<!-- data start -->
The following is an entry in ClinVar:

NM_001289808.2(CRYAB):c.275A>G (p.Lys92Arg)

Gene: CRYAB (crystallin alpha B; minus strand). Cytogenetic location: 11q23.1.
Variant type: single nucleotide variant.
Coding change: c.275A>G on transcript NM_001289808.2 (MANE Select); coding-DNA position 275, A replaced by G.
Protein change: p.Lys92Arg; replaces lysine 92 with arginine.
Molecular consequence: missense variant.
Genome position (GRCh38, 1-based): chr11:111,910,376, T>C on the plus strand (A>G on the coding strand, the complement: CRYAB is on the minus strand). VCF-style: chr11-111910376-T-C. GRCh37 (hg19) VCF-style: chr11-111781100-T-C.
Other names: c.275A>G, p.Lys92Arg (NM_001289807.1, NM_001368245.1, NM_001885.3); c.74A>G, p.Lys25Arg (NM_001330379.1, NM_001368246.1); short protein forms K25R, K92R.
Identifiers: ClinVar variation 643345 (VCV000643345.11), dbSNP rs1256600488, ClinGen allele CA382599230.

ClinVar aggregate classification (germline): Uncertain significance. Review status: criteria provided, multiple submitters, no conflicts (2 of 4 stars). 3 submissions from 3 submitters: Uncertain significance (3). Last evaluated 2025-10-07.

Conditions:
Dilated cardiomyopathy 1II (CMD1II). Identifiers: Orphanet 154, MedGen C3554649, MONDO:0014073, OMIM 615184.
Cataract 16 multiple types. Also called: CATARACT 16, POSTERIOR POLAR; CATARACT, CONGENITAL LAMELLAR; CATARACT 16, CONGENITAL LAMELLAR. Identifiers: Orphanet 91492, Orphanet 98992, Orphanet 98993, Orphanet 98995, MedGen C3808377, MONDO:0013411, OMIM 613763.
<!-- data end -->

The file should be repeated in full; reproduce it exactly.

The following is an entry in ClinVar:

NM_001289808.2(CRYAB):c.275A>G (p.Lys92Arg)

Gene: CRYAB (crystallin alpha B; minus strand). Cytogenetic location: 11q23.1.
Variant type: single nucleotide variant.
Coding change: c.275A>G on transcript NM_001289808.2 (MANE Select); coding-DNA position 275, A replaced by G.
Protein change: p.Lys92Arg; replaces lysine 92 with arginine.
Molecular consequence: missense variant.
Genome position (GRCh38, 1-based): chr11:111,910,376, T>C on the plus strand (A>G on the coding strand, the complement: CRYAB is on the minus strand). VCF-style: chr11-111910376-T-C. GRCh37 (hg19) VCF-style: chr11-111781100-T-C.
Other names: c.275A>G, p.Lys92Arg (NM_001289807.1, NM_001368245.1, NM_001885.3); c.74A>G, p.Lys25Arg (NM_001330379.1, NM_001368246.1); short protein forms K25R, K92R.
Identifiers: ClinVar variation 643345 (VCV000643345.11), dbSNP rs1256600488, ClinGen allele CA382599230.

ClinVar aggregate classification (germline): Uncertain significance. Review status: criteria provided, multiple submitters, no conflicts (2 of 4 stars). 3 submissions from 3 submitters: Uncertain significance (3). Last evaluated 2025-10-07.

Conditions:
Dilated cardiomyopathy 1II (CMD1II). Identifiers: Orphanet 154, MedGen C3554649, MONDO:0014073, OMIM 615184.
Cataract 16 multiple types. Also called: CATARACT 16, POSTERIOR POLAR; CATARACT, CONGENITAL LAMELLAR; CATARACT 16, CONGENITAL LAMELLAR. Identifiers: Orphanet 91492, Orphanet 98992, Orphanet 98993, Orphanet 98995, MedGen C3808377, MONDO:0013411, OMIM 613763.